Why LeBron Is Wrong About "Honoring" Vaccination Hesitancy

700,000 + dead Americans, thousands of which were preventable, says it all

Please attribute any references of this article to Kareem.Substack.com


I’m a huge fan of LeBron James, both as one of the greatest basketball players ever and as a humanitarian who cares about social injustice. I have written his praises many times in the past and undoubtedly will in the future. I admire him and have affection for him. But this time LeBron is just plain wrong—and his being wrong could be deadly, especially to the Black community.

After Golden State Warrior Andrew Wiggins received criticism for refusing to get the COVID-19 vaccine for personal reasons, his teammate Draymond Green said the public needs to “honor” that decision: “There is something to be said for people’s concerns about something that’s being pressed so hard,” he stated. “Why are you pressing this so hard? You have to honor people’s feelings and their own personal beliefs.” To which LeBron responded that he “couldn’t have said it better myself.” Actually, it couldn’t have been said worse.


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On the surface, it appears that Draymond and LeBron are arguing for the American ideal of individual freedom of choice. But they offer no arguments in support of it, nor do they define the limits of when one person’s choice is harmful to the community. They are merely shouting, “I’m for freedom.” We’re all for freedom, but not at the expense of others nor if it damages the country. That’s why we mandate seatbelts, motorcycle helmets, car insurance, education for our children. For example, seatbelt compliance is at 88% in the U.S., but that 12% that doesn’t comply results in 47% of car accident fatalities (17,000) and costs U.S. employers $5 billion a year, and those costs are passed on to us. They made the choice, but we survivors are left to deal with the grief and the price tag.

The cost of COVID-19 on this country is difficult to measure. We can come up with a monetary amount: Harvard economists say it’s cost us $16 trillion so far. Money that might have been spent to build the country, provide jobs, help the disadvantaged. But the real cost is the 700,000 dead, thousands of which could have been saved if they’d followed the CDC protocols and got vaccinated. And thousands more are dying every day. Add to that the medical costs of those who will suffer for years from long-haul symptoms.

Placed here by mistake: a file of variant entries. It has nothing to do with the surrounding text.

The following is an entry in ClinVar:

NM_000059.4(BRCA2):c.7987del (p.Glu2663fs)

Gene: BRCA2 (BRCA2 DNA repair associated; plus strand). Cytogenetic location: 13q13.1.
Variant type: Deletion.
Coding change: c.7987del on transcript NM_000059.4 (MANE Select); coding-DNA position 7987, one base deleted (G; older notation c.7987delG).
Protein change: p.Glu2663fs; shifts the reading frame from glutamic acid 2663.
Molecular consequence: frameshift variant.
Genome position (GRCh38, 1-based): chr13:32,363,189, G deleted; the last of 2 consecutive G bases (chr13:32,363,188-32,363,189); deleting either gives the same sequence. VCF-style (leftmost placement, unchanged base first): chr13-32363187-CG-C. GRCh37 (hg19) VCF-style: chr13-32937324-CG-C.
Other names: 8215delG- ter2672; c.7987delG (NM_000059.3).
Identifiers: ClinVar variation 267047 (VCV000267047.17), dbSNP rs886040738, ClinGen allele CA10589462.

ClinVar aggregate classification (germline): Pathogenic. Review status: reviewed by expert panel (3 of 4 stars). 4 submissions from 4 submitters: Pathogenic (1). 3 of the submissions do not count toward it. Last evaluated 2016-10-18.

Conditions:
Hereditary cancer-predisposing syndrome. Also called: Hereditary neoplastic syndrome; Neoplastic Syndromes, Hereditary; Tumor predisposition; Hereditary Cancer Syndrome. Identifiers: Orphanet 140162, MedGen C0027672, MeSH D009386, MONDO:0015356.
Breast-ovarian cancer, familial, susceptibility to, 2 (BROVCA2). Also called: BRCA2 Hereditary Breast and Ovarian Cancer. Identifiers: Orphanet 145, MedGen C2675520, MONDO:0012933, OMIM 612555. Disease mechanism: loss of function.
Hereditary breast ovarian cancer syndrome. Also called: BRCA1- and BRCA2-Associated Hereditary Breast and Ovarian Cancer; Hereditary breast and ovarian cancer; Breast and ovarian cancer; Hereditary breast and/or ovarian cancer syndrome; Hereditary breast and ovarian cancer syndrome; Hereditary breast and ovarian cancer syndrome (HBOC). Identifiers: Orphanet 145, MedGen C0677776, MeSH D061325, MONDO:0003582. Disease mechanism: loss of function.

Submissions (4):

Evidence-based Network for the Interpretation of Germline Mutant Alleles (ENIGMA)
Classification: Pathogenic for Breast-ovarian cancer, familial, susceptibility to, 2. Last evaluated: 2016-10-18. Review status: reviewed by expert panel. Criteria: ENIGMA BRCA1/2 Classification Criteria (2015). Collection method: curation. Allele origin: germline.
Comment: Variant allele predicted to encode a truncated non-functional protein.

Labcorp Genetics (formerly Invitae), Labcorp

The only support for Draymond’s statement is his belief that when people “press hard” there’s something inherently wrong with their opinion. There is no logic to that statement. If I press hard against institutional racism, if I press hard against police brutality, if I press hard against recent laws making it harder for minorities to vote, if I press hard against child porn, if I press hard in support of MeToo am I automatically wrong? On the contrary, the passion of those urging vaccines might suggest there’s some urgency to their opinion. That the situation is serious and we need to take immediate action to protect people. That thousands are dying every day, mostly among the unvaccinated. That the Black community, where vaccine hesitancy is high, are dying at a disproportionately higher rate than whites. That publicly talking about honoring opinions that contribute to their deaths is irresponsible.

The country also mandates against drunk driving, “pressing hard” against the freedom to drive under the influence.  We do that because drunk driving kills 11,000 Americans every year and costs us more than $44 billion dollars. Vaccine deniers and those who want to “honor” them are like drunk drivers who are convinced they’re okay to drive. When they make it home without an accident, that means they were right. Until they aren’t. Which is why 97% of COVID deaths are among the unvaccinated.

And while some who don’t get the vaccine might never get sick or if they do suffer mild symptoms, they are still unknowingly spreading the disease to others, killing some. While we’re honoring the unvaccinated, COVID cases are rising alarmingly among young children.

I think of the situation like those old fire brigades when people stood in a line passing buckets of water to save their neighbor’s house from burning to the ground. Maybe some people were afraid to join the line. But when the town leaders joined in, it encouraged others to do their duty. Today’s celebrities and athletes are like those town leaders. You either join the line to save your neighbor’s home, or you stand by and let it burn because you don’t owe them anything.